Have you ever heard the term “evidence-based?” It’s often used by health experts, authorities (or the media) as code for ‘You really gotta listen to this information because it’s, like, totally true and proven by SCIENCE!” Use the term evidence-based and you immediately claimed the high intellectual/moral ground these days.
I want to give you a little object lesson on why you should maintain a healthy skepticism when someone tells you their information or program is “evidence-based.”
I’m a writer by trade, but a researcher by inclination, and I have become involved with academic researchers on various levels (including being co-author of one published academic paper and one book chapter). So I’ve seen how “evidence” is used, and in some cases, misused.
A few weeks ago I was one of many people who criticized an Australian study that claimed to show that sleep training (AKA Ferberizing, controlling crying, controlled comforting) had no long-term ill effects on children’s development and mental health. The chorus of voices decrying the flaws in that study continues to grow. Currently, I am part of a group working on an article that will, not to put a fine a point on it, thoroughly trash this study for the piece of crap that it is. We plan to send it to Pediatrics, the high-profile journal that published the article.
Honestly, this study has so many flaws I don’t see how any journal could have considered it publishable. The biggest single one is that the researchers can’t actually say what any of the parents in the study did in terms of sleep training their babies (or not). All they know is that one group of parents were advised to try either controlled crying or “camping out” (a gentler, more gradual form of sleep training where parents stay in the room in the early stages of the training), and the other group did not get structured advice on sleep training (although they could have picked up that advice elsewhere.).
One thing we do know is that 40% of the parents in the so-called treatment group chose not to follow the recommended advice. As for the other 60% the researches didn’t report data on what they did, only on what method they chose. Some could have changed their minds. Some might have had relatively easy and quick success, others may have given up on sleep training after a night or two and some might have listened to their baby cry night after night in a dogged attempt to follow the advice they were given. We don’t know. And we don’t know what the parents in the control group did either. Some of them may well have used various sleep training methods for all we know.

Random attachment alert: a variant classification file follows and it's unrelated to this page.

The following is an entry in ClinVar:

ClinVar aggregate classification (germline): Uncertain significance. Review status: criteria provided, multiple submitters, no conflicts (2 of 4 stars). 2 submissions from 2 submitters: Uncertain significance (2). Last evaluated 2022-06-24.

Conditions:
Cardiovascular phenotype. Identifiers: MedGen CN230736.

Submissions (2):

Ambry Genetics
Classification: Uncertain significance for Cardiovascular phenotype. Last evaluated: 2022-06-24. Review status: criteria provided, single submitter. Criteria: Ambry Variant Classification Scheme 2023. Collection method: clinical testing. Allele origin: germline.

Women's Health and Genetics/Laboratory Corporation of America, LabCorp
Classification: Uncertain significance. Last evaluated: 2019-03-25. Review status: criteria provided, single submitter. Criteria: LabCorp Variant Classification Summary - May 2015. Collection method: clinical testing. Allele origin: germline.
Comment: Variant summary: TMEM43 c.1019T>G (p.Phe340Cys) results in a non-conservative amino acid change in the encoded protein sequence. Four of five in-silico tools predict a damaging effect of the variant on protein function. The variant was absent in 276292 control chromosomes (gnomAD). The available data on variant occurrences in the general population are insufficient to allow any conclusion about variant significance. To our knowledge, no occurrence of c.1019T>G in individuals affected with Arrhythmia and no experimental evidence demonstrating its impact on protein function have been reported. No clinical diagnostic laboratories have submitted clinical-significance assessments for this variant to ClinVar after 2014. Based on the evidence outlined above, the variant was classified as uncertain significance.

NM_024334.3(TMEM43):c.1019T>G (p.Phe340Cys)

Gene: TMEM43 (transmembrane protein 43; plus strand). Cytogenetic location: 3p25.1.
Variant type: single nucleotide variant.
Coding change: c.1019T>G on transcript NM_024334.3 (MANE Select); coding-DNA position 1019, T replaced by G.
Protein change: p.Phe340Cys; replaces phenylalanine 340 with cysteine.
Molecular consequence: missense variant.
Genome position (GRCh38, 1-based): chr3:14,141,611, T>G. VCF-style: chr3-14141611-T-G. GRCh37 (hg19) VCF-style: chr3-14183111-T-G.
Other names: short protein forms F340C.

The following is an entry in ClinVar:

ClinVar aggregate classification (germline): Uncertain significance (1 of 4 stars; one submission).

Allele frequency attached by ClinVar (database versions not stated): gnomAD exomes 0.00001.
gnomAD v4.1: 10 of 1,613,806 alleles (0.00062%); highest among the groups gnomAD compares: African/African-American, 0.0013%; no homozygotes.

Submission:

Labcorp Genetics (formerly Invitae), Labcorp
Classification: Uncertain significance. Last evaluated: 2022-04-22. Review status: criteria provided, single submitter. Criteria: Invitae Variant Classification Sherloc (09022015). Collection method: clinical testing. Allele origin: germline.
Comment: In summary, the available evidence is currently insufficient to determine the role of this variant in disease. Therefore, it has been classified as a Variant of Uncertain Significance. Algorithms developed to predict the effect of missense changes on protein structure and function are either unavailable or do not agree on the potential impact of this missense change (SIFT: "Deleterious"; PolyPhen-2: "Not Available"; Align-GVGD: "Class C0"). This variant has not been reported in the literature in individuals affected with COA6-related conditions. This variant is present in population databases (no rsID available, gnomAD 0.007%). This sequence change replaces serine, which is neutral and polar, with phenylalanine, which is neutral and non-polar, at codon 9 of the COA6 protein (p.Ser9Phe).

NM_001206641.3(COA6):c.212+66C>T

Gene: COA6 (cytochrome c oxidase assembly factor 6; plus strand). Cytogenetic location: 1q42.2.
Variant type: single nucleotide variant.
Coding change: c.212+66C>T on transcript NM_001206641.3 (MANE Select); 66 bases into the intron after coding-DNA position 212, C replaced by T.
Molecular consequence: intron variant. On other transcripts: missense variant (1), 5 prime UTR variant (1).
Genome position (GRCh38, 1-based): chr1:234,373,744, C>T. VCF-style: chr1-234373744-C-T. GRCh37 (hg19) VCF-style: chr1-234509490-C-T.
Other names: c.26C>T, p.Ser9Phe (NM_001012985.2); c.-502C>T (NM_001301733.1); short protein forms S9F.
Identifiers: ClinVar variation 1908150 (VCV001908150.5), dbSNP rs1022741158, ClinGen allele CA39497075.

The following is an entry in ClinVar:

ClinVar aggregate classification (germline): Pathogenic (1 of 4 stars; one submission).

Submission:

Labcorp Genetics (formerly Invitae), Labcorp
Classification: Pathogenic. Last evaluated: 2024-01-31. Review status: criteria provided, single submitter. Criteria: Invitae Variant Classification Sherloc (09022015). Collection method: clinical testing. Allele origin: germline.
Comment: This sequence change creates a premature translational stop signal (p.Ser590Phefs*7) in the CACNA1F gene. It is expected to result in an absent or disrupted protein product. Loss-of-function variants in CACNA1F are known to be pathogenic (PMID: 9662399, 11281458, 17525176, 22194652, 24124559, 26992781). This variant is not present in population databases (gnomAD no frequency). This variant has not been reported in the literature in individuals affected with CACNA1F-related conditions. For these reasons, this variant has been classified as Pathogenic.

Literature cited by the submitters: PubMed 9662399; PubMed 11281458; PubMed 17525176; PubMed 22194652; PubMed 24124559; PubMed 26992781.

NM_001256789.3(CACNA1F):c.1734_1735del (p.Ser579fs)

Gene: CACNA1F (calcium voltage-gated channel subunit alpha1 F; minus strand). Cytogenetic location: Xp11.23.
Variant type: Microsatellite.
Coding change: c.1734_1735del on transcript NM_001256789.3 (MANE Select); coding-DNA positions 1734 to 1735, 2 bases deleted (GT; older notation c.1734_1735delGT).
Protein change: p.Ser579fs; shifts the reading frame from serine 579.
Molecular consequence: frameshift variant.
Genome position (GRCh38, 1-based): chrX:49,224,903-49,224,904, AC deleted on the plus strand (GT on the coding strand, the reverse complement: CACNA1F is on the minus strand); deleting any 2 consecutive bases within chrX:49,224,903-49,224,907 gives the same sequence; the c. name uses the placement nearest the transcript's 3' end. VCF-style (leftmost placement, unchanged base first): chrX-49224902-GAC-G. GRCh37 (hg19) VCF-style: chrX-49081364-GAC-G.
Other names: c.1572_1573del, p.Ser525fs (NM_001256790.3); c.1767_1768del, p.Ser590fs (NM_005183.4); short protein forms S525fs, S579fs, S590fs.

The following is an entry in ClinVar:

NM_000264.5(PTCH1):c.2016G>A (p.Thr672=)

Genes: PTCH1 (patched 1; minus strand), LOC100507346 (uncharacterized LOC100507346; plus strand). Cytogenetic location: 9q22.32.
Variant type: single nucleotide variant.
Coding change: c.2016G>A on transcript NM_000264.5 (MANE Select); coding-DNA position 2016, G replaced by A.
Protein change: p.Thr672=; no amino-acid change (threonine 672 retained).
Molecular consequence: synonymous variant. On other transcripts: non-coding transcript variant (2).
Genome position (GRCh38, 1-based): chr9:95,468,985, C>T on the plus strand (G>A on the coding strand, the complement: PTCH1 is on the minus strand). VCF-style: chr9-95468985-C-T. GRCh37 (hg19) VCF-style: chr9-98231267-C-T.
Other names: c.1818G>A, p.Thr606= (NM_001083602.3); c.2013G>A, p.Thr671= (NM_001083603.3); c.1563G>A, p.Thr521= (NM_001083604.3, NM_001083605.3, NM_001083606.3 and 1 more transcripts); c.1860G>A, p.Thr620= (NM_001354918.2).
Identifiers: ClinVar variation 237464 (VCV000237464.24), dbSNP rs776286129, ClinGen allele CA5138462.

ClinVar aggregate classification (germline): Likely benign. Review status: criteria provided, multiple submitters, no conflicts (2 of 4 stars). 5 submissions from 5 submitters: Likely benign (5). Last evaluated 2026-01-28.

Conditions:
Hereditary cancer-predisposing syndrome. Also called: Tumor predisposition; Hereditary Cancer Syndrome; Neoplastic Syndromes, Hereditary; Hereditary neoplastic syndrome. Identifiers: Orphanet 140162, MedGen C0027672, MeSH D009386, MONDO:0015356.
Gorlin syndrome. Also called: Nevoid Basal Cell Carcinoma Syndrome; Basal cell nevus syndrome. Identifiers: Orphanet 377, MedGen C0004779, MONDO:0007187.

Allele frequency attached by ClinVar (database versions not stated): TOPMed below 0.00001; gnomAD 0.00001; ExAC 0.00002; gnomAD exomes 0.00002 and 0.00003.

The only thing we know is that there were no differences between kids of the parents in two groups five years later: no differences in children’s mental health, patterns or sleep behaviour.
So what can one reasonably conclude from that?
Actually you could conclude one thing. Allowing parents to muddle their way through sleep problems on their own is no better or worse for children than giving them advice which they may or may not have used.
But that didn’t stop the authors, who, I’m told, are very influential in Australia, from claiming that their study is solid “evidence” that sleep training techniques don’t cause harm. Therefore, as they stated in the conclusion to their journal article, “position statements, policy documents, and training curricula” should be updated to “reflect our findings that behavioural sleep training techniques are… safe to use in the long-term.” As I said before, they have proven nothing of the sort. Unfortunately, many, many researchers, medical professionals, media reporter will take them at their word.
I’m used to seeing researchers trying to make the findings look more important than they really are. What really makes my blood boil is the way these researchers are suggesting that their sketchy study should dictate how maternal nurses are trained and what advice should be given to parents who report infant sleep problems.
I doubt that the authors of this study are stupid people. At least, I can’t imagine that they are fool enough to not know how shaky their study is. Yet still they submit it as solid “evidence.” Shameful. If I were the supreme world commissar of research protocols these people would all be out on their asses.
The journal is culpable too, because, by publishing a study that quite clearly pretends to be something it isn’t, they are contributing to what is essentially a lie.
My colleagues and I will do our best to expose the flaws in the study in hopes that it will not be used as the basis for advice to professionals and parents.
Here’s the question for Mom and Dad. Do you think that the health professionals and parent advice crafters who are given the researchers’ spin on this study will all take the time to analyze its quality before following the authors’ advice to update their policies, practices and training manuals?
I doubt it. Most will assume that the findings and advice are solid because they come from established researchers, with PhDs, who got their research published in one of the world’s alpha pediatric journals. Thus the lie will be repeated over and over again by people who don’t realize what they are doing.
That’s how experts lie to you folks. They don’t always lie, of course, but sometimes they do.
Don’t you wish it was easier to tell the difference?